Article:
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Showing posts from March, 2018

April Farmers Markets in Tokyo and Yokohama

Cesar Hernandez of Romero's Salsa at the Vancouver, Washington Farmers Market. As the wind blusters about outside and the sakura (cherry trees) shake their blossoms, April arrives on the doorstep. The new month brings with it ever increasing harvests and rapidly changing menus. Head to the markets this month to find sansai (mountain vegetables) , early greens, late daikon, and even some seedlings to get your own garden off to a good start! Earth Day Market Sunday, April 1 I could wax on forever about how great this market is and how important it is for the future of Japanese farming and global food security. However, I'll just insist that folks go and see for themselves what great things the market and these innovative growers are doing. Come find some good food and fun! 10am to 4pm, Rain or shine Map Greenmarket Sumida Saturday, April 7 and Sunday, April 8 Just over the bridge from Senso-ji is the newest market in the heart of the city. A collaborative effort b

Thursday Snapshot: A Slice of Blue Pine

Detail of a slice of blue pine at Metalwood Salvage . On our last day in Portland, Oregon we strolled about a neighborhood not too far from the airport and not too far from where we started this latest adventure. We stumbled on Metalwood Salvage . Perhaps one of the most interesting places I have seen in some time, they carry a somewhat curated collection of scrap metal, glass, and wood that answers the call of practicality and whimsy alike. There was nothing we needed but much that we would gladly have taken away with us including this slice of blue pine. Named for the color of the fungus spread by the Mountain Pine Beetle , a native beetle to this side of the country, blue pine is the result of the beetles newfound energy with the changing climate. Cold winters kept the population in check, but the changing climate and warmer summers give it plenty of time to work. Particularly long warm snaps can result in large stands of dead wood or snags as they are called out here. Getting

Tokyo and Yokohama Regional Farmers Markets: Saturday, March 24 and Sunday, March 25

Bright Swiss Chard bundles at the Portland State University Farmers Market. Hard to believe the month is almost done, but March is winding down. Rain or shine, the blossoms keep coming as do the vegetables. Seasons don't stop for inconvenient weather or even when we want to pause in the best of it. Head on out to say hello to the growers and producers serving up some of the best their fields have to offer. Enjoy! Kamome Marche Saturday, March 24 Set on the upper level of the Yokohama Bay Quarter, this little market offers nice variety given its size. Vendors from Yamanashi, Yokohama, and other parts of Kanagawa brave the steady ocean breeze and offer everything up from fruit to wine to fresh vegetables. 11am - 5pm Map Kamakura Farmers Market Every day This market is an absolute treasure of a small local affair featuring Kamakura heirloom fruits and vegetables raised in or nearby another one of Japan's former capitals. Head in early to get the best selection and

Thursday Snapshot: Tidal Pools and Ocean Cliffs

Near Devil's Punchbowl on the Oregon Coast. Our time along the Oregon Coast has been simply spectacular. We have explored and visited various places along the way and been astounded every time. There is something remarkable about the ocean and where it meets the land. While I love the prairies, I find life here mesmerizing.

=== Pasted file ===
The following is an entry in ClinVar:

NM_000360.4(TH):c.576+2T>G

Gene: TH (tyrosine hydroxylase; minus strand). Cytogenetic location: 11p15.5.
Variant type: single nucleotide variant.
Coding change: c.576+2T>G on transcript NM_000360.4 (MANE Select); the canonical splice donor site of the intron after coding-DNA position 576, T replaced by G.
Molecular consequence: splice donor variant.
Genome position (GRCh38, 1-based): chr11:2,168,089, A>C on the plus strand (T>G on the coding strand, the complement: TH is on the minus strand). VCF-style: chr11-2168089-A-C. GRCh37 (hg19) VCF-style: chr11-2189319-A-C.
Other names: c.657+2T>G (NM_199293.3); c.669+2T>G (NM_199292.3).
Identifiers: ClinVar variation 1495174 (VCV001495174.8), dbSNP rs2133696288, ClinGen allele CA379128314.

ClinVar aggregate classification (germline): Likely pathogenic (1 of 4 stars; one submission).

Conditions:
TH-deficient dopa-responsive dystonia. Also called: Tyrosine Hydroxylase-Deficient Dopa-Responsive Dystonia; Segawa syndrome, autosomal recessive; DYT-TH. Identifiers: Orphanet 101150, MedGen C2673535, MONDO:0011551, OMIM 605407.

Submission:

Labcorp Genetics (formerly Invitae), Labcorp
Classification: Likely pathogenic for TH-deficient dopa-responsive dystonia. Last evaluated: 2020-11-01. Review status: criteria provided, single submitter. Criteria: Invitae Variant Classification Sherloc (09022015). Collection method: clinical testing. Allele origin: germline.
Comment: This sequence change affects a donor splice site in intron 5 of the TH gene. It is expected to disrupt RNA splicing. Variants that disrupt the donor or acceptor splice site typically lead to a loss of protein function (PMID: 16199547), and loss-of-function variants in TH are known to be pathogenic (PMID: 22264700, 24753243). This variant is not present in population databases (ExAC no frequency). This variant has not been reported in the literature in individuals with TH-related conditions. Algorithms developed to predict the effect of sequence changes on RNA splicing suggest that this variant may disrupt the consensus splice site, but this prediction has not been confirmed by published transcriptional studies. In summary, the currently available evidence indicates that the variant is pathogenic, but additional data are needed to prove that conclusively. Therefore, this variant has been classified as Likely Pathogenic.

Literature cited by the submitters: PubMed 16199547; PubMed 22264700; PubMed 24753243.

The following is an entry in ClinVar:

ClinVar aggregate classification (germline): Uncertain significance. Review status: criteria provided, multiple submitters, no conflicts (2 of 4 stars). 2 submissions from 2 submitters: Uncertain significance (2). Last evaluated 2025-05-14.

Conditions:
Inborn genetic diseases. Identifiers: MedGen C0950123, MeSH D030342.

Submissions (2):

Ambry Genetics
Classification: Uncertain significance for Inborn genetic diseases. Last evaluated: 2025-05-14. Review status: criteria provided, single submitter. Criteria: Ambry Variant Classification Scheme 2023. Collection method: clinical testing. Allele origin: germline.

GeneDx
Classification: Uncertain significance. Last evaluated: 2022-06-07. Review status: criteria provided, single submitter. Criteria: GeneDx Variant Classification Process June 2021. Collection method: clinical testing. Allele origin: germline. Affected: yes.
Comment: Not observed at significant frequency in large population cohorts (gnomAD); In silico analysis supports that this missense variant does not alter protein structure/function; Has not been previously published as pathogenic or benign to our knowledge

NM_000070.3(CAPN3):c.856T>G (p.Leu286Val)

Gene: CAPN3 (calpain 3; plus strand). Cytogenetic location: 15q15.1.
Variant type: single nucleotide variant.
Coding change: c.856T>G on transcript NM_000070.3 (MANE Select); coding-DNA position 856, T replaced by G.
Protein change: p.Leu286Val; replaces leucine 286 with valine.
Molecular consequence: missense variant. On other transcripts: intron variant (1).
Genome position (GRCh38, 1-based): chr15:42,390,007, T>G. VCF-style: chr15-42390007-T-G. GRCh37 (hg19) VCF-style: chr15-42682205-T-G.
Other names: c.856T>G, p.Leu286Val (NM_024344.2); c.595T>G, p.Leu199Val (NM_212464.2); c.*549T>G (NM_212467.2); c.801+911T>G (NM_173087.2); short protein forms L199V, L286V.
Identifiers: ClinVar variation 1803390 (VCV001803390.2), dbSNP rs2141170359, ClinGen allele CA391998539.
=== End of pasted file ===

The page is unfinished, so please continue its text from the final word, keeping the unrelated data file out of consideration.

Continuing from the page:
Tokyo and Yokohama Regional Farmers Markets: Saturday, March 17 and Sunday, March 18

Brianna at Bernard's Farm on the way to Newport, Oregon. Go for a closer look at the beautiful barn, stay for the awesome produce, eggs, and cider. Once again, the most farmers-markety weekend of the month is upon us. Spring is in full swing, and cherry blossoms are making their presence known. Get the jump on your hanami (blossom viewing) supplies and a few surprise treats to share with friends. Nanohana (rape blossoms) should also be in abundance this weekend, so don't be shy about picking up a bundle or two. You can make them the traditional way or add them to salad for a cheerful touch. Whatever you decide, have fun and make the most of it! Kichijoji Harmonica Yokocho Asaichi Sunday, March 18 Early birds on Tokyo's west side should count themselves lucky to find  this little market  in the warren of shops just north of the station. While fruits and veg are a bit lacking, the market is big on craftsmen and women doing interesting work, excellent baked goods,

Thursday Snapshot: Yaquina Head Lighthouse Lens

A side view of the magnificent Fresnel lens at Yaquina Head Lighthouse. Our visit to the Oregon coast included a full three days at Yaquina Head Outstanding Natural Area . A regular ticket is good for three days, so we made the most of it by exploring Cobblestone Beach and its magical tidal pools, watching seals loll about in Quarry Cove at high tide, and marveling at the great rafts of common murre that fed and chatted just beyond the cliffs. The lens, though, of Yaquina Head Lighthouse itself is worth a visit. Manufactured in Paris and shipped over in pieces, the Fresnel lens is a magnificent working piece of art atop this still functioning lighthouse. Assembled on location using brass nuts and bolts, no pieces have been replaced and only two have chips. Our guide informed us that these occurred during transport, not while it has been in use.

Portland State University Farmers Market: A Review